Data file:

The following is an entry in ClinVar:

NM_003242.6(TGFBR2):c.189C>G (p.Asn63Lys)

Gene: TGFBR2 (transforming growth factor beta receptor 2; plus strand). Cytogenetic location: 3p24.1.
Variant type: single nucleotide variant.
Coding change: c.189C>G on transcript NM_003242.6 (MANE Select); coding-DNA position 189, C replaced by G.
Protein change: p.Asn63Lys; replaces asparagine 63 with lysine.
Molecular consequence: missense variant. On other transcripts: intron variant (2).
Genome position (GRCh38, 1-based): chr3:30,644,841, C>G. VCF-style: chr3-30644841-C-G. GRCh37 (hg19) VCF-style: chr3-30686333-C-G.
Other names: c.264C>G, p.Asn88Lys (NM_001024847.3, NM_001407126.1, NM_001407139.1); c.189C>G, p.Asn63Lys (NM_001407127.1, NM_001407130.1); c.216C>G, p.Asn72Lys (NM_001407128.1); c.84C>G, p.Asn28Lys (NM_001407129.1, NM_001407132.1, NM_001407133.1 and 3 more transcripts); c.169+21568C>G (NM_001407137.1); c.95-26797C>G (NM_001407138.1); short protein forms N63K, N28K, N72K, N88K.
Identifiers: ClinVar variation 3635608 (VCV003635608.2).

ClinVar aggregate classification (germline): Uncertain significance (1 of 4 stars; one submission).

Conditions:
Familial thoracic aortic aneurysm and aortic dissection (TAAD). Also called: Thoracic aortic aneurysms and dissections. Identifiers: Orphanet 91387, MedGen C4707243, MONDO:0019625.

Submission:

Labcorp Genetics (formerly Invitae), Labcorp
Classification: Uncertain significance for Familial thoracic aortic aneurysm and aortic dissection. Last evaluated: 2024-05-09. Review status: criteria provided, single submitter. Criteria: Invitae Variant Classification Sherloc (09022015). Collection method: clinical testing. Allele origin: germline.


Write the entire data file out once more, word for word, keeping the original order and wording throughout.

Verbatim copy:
The following is an entry in ClinVar:

NM_003242.6(TGFBR2):c.189C>G (p.Asn63Lys)

Gene: TGFBR2 (transforming growth factor beta receptor 2; plus strand). Cytogenetic location: 3p24.1.
Variant type: single nucleotide variant.
Coding change: c.189C>G on transcript NM_003242.6 (MANE Select); coding-DNA position 189, C replaced by G.
Protein change: p.Asn63Lys; replaces asparagine 63 with lysine.
Molecular consequence: missense variant. On other transcripts: intron variant (2).
Genome position (GRCh38, 1-based): chr3:30,644,841, C>G. VCF-style: chr3-30644841-C-G. GRCh37 (hg19) VCF-style: chr3-30686333-C-G.
Other names: c.264C>G, p.Asn88Lys (NM_001024847.3, NM_001407126.1, NM_001407139.1); c.189C>G, p.Asn63Lys (NM_001407127.1, NM_001407130.1); c.216C>G, p.Asn72Lys (NM_001407128.1); c.84C>G, p.Asn28Lys (NM_001407129.1, NM_001407132.1, NM_001407133.1 and 3 more transcripts); c.169+21568C>G (NM_001407137.1); c.95-26797C>G (NM_001407138.1); short protein forms N63K, N28K, N72K, N88K.
Identifiers: ClinVar variation 3635608 (VCV003635608.2).

ClinVar aggregate classification (germline): Uncertain significance (1 of 4 stars; one submission).

Conditions:
Familial thoracic aortic aneurysm and aortic dissection (TAAD). Also called: Thoracic aortic aneurysms and dissections. Identifiers: Orphanet 91387, MedGen C4707243, MONDO:0019625.

Submission:

Labcorp Genetics (formerly Invitae), Labcorp
Classification: Uncertain significance for Familial thoracic aortic aneurysm and aortic dissection. Last evaluated: 2024-05-09. Review status: criteria provided, single submitter. Criteria: Invitae Variant Classification Sherloc (09022015). Collection method: clinical testing. Allele origin: germline.